Via the Winnipeg Free Press, a report by Helen Branswell of The Canadian Press: Meagre pay, tough conditions: Health-care workers needed for Ebola response. Excerpt:
The pay is a pittance, the conditions are gruelling, and the personal risks are all too real.
The need for international health-care workers to help in the response to West Africa's Ebola outbreak is enormous and pressing. But make no mistake — this is tough, tough work that people are being asked to volunteer for — and dangerous.
That fact was driven home tragically over the weekend with the announcement that a British nurse and a Senegalese epidemiologist have contracted Ebola while working in Sierra Leone, one of three countries battling the disease.
Dr. Rob Fowler knows the scenario all too well.
A critical care specialist at Toronto's Sunnybrook Health Sciences Centre, Fowler has done a pair of month-long stints in West Africa since the outbreak appeared on the world's radar in March.
A veteran of Toronto's 2003 SARS outbreak, Fowler has practised his profession in difficult and dangerous circumstances. But the Ebola work, well, that's a whole other level of tough, he said in a recent interview.
"This is the hardest thing I've ever done, I would say, in any of my clinical experiences," Fowler, a quiet man, says in a matter-of-fact tone.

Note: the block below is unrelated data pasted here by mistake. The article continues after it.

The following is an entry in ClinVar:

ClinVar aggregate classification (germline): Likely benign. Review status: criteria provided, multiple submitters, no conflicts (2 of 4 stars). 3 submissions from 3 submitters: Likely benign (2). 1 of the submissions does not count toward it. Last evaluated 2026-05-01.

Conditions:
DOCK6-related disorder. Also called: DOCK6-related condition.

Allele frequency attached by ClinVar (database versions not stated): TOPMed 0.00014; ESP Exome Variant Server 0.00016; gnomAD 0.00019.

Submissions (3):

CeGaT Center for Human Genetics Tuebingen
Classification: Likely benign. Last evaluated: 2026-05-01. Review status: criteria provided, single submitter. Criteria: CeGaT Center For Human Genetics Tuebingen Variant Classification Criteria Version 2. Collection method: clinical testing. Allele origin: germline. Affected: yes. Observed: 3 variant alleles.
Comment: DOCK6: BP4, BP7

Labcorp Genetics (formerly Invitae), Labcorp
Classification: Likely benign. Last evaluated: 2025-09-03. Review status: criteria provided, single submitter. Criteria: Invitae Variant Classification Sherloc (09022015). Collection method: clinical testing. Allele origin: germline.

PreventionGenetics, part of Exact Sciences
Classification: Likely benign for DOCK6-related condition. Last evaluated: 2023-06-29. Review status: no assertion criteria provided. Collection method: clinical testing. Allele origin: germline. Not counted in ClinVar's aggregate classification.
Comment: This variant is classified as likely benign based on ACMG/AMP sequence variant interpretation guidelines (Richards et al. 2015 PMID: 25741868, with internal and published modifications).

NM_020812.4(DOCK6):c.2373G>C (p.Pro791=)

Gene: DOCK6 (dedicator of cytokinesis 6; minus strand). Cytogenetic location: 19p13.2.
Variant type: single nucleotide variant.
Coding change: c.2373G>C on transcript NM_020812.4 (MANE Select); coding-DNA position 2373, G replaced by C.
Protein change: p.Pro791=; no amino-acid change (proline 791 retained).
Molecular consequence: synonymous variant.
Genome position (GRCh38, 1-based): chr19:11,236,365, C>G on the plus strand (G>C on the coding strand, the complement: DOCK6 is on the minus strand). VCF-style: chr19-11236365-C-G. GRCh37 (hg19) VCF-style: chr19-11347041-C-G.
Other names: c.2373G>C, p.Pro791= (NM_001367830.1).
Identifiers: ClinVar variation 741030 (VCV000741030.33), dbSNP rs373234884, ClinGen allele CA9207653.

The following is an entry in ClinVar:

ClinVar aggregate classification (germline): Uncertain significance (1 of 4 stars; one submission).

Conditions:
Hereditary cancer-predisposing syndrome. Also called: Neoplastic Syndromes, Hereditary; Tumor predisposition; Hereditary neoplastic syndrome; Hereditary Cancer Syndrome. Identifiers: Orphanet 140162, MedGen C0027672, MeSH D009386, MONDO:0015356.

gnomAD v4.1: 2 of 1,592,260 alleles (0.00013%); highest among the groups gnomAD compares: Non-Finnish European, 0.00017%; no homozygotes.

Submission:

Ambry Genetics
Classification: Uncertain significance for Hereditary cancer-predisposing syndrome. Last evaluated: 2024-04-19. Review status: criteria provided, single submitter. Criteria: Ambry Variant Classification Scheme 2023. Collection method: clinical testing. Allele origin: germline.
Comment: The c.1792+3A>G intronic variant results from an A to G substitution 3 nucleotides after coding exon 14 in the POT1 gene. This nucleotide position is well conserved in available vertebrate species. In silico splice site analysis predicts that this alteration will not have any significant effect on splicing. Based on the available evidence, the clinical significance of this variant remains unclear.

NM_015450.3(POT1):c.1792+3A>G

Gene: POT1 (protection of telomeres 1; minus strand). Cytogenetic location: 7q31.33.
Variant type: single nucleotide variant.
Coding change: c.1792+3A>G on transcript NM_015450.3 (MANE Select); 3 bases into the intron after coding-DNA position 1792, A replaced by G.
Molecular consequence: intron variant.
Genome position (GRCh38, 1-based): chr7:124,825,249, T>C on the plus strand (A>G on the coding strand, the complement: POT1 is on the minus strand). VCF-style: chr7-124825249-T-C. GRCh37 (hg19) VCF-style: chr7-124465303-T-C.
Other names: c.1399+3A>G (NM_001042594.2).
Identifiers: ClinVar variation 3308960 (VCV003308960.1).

"That's not to say that SARS wasn't difficult ... for everyone involved. However this is a different order of magnitude."
He describes working in Kenema, Sierra Leone's third largest city. Located in the east of the country, near its junction with the other affected countries — Liberia and Guinea — Kenema has been a hot spot for Ebola infections.
A fourth country, Nigeria, has reported about 16 cases, all linked to a man who brought the virus from Liberia. The hope is that Nigeria can stop transmission before it spreads out of control.
For more than a decade, the international aid group Medecins Sans Frontieres (Doctors Without Borders) has operated treatment centres when Ebola outbreaks occur. They have the most experience delivering this dangerous care, and the world has been happy to rely on their expertise.
MSF, however, has said it cannot open another treatment centre at Kenema because it is already stretched beyond its limits.